med_for_melancholy.jpgIs Barry Jenkins‘ “Medicine for Melancholy” the first African-American “Mumblecore” movie? Hell yeah!

And, uh, maybe not.

Jenkins’ engaging and entertaining low-budget love story certainly fits many of Mumblecore’s thematic ideas, and premiered at SXSW, the cauldron that supposedly brewed the movement. The film takes place over the course of one dreamy day, from the time when a man and a woman wake up next to each other in a strange bed, hungover in the hazy dawn after a party, through the waxing and waning stages of a burgeoning relationship, and into the second night of their one night stand. As with most of the affirmed Mumblecore canon, the characters are most comfortable flirtatiously talking about themselves and their relationships, about indie art and pop culture, but the greater issues of social anxiety and political awareness occasionally intercede in a way that is natural and revealing.

Tracey Heggins plays the guilt-ridden woman, and she perfectly offsets her inscrutable and somewhat stand-offish attitude with just enough charm and savvy to justify Wyatt Cenac‘s dogged pursuit of her. Cenac, a stand-up comic in his first acting role, is a screen natural with a uncanny ability to captivate with a mix of clever wit, shy deflections and downright adorable gestures. In one delightful scene that stands as a microcosmic representation of the entire film, Cenac insinuates his way into her apartment and beguiles her into letting him stay a bit. I won’t bother to describe the details of the scene, because the intangibles which the two characters express far outweigh the basic narrative, but the conversation sparkles along, touching on joblessness, rent, fidelity, desire, guilt, race, perception, showers, and stolen art, finally concluding in a Mr. Rogers song and the creation of doodle masterwork sketched in Sharpie and laden with racial overtones. You’re in love with these characters by the end of this scene, and ready to ride through the day with them empathizing with everything they feel.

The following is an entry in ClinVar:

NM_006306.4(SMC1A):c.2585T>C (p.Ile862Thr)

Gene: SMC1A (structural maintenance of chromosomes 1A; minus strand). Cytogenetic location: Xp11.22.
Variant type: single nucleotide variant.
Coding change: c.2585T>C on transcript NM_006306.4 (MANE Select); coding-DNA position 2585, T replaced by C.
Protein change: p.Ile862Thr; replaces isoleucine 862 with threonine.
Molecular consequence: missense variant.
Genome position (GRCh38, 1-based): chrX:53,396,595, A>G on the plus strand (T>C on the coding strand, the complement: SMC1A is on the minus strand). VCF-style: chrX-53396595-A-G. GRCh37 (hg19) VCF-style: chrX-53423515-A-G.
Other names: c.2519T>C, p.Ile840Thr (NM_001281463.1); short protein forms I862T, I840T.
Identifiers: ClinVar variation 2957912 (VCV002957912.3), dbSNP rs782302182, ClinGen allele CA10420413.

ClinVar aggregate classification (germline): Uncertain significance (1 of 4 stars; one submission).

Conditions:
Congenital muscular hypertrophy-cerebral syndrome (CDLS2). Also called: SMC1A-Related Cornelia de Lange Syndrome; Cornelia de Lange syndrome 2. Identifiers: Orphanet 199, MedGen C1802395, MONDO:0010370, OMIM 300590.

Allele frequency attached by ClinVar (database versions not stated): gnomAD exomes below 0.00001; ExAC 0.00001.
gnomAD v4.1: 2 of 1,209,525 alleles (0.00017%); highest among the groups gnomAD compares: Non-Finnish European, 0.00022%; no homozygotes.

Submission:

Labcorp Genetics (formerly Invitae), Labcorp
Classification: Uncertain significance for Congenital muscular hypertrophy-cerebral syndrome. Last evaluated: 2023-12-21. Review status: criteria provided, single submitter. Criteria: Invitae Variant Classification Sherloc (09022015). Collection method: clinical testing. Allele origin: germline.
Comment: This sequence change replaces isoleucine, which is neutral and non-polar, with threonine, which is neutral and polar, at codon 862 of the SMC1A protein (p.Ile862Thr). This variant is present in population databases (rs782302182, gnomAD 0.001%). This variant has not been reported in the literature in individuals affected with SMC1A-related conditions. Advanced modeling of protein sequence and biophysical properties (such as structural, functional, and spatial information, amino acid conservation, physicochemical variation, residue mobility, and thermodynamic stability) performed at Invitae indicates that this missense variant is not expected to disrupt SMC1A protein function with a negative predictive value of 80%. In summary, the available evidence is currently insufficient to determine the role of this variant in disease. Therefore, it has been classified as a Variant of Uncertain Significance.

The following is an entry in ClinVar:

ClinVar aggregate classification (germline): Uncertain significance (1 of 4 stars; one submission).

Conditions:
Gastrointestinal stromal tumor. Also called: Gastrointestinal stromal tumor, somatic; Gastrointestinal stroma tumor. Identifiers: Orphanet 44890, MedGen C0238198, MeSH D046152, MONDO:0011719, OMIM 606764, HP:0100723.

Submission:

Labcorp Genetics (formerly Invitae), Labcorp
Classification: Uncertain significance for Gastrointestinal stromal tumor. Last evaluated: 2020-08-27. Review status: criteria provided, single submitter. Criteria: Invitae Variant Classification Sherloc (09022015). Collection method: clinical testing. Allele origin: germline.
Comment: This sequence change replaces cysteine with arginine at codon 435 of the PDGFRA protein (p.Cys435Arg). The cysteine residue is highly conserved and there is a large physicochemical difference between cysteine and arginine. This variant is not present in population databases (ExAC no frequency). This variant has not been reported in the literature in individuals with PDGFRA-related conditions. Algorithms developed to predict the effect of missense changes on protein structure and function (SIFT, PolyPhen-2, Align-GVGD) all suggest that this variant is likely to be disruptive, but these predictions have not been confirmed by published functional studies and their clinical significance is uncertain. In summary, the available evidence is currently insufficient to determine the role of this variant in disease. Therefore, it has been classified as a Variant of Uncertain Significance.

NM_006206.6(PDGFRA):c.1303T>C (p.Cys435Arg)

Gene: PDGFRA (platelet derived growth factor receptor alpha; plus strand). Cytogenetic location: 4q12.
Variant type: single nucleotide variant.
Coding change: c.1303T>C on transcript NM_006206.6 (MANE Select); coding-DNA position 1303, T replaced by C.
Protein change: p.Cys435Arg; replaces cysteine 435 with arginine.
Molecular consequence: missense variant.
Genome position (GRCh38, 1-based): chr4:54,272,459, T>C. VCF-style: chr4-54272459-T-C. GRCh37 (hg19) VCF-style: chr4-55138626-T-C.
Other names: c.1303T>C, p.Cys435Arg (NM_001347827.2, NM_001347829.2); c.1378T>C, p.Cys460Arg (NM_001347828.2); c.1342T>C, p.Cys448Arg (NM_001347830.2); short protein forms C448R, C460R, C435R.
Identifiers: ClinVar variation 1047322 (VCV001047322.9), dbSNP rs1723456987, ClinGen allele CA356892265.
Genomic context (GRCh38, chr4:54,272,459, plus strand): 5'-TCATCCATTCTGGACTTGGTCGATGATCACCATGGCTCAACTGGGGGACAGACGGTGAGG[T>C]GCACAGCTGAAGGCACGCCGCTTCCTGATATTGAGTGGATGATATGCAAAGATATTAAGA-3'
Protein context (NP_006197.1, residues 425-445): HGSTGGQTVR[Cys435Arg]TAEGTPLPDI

In addition to highlighting Jenkins’ ability to craft believable and meaningful dialogue and shape realistic and engaging characters, the sequence also demonstrates his subtle cinematic skill. When Heggins goes to take a shower, Cenac meanders through her apartment, snooping here and there. Opening one door, the sound of the shower suddenly becomes ever so slightly louder, and there’s a breathless and exciting moment of anticipation when we wonder along with him if he should go in with her. I won’t even tell you what his decision is, but it’s telling.

Unlike many Mumblecore films, Jenkins has shot the film with an obvious “look,” with most of the color desaturated. It’s a foggy look which is not only a resonant depiction of San Francisco, but also evokes the hazy, hungover, timeless feeling of their Sunday afternoon extended one-night stand. Jenkins mentioned in the Q & A that Karina Longworth of Spout had even conjectured that the film is 93% desaturated to reflect the racial makeup of the city, which is explicitly mentioned in the dialogue. Although Jenkins denied that this was explicitly the case, he liked the idea, and the way visual tropes and simple dialogue evoke the deeper political themes of race, class, and gentrification is another exceptional aspect of “Medicine for Melancholy.”

In theme and attitude, the film fits the Mumblecore moniker, though it’s clearly not a “Mumblecorps” movie, because it doesn’t star any of the Swanberg/Gerwig coterie. But I think it’s interesting and important to attempt to decipher if this is a Mumblecore film. One of the criticisms of the movement is that it’s dominated by apolitical white males; so, first of all, by calling “Melancholy” Mumblecore, I think you expand the genre for the better, moving it forward and keeping it relevant. The point of defining such genres is to give viewers a context with which to interpret and evaluate films, and by defining the work by content instead of cast, you encourage the audience to weigh the emotional and intellectual evocations against other similar films. Some might say that categories are limiting, but I think they provide context and inspire dialogue.

Barry Jenkins may not have been inspired by or aspiring to Mumblecore, but “Medicine for Melancholy” has successfully embraced the best of the movement, and he’s made a wonderful independent film which anyone should love.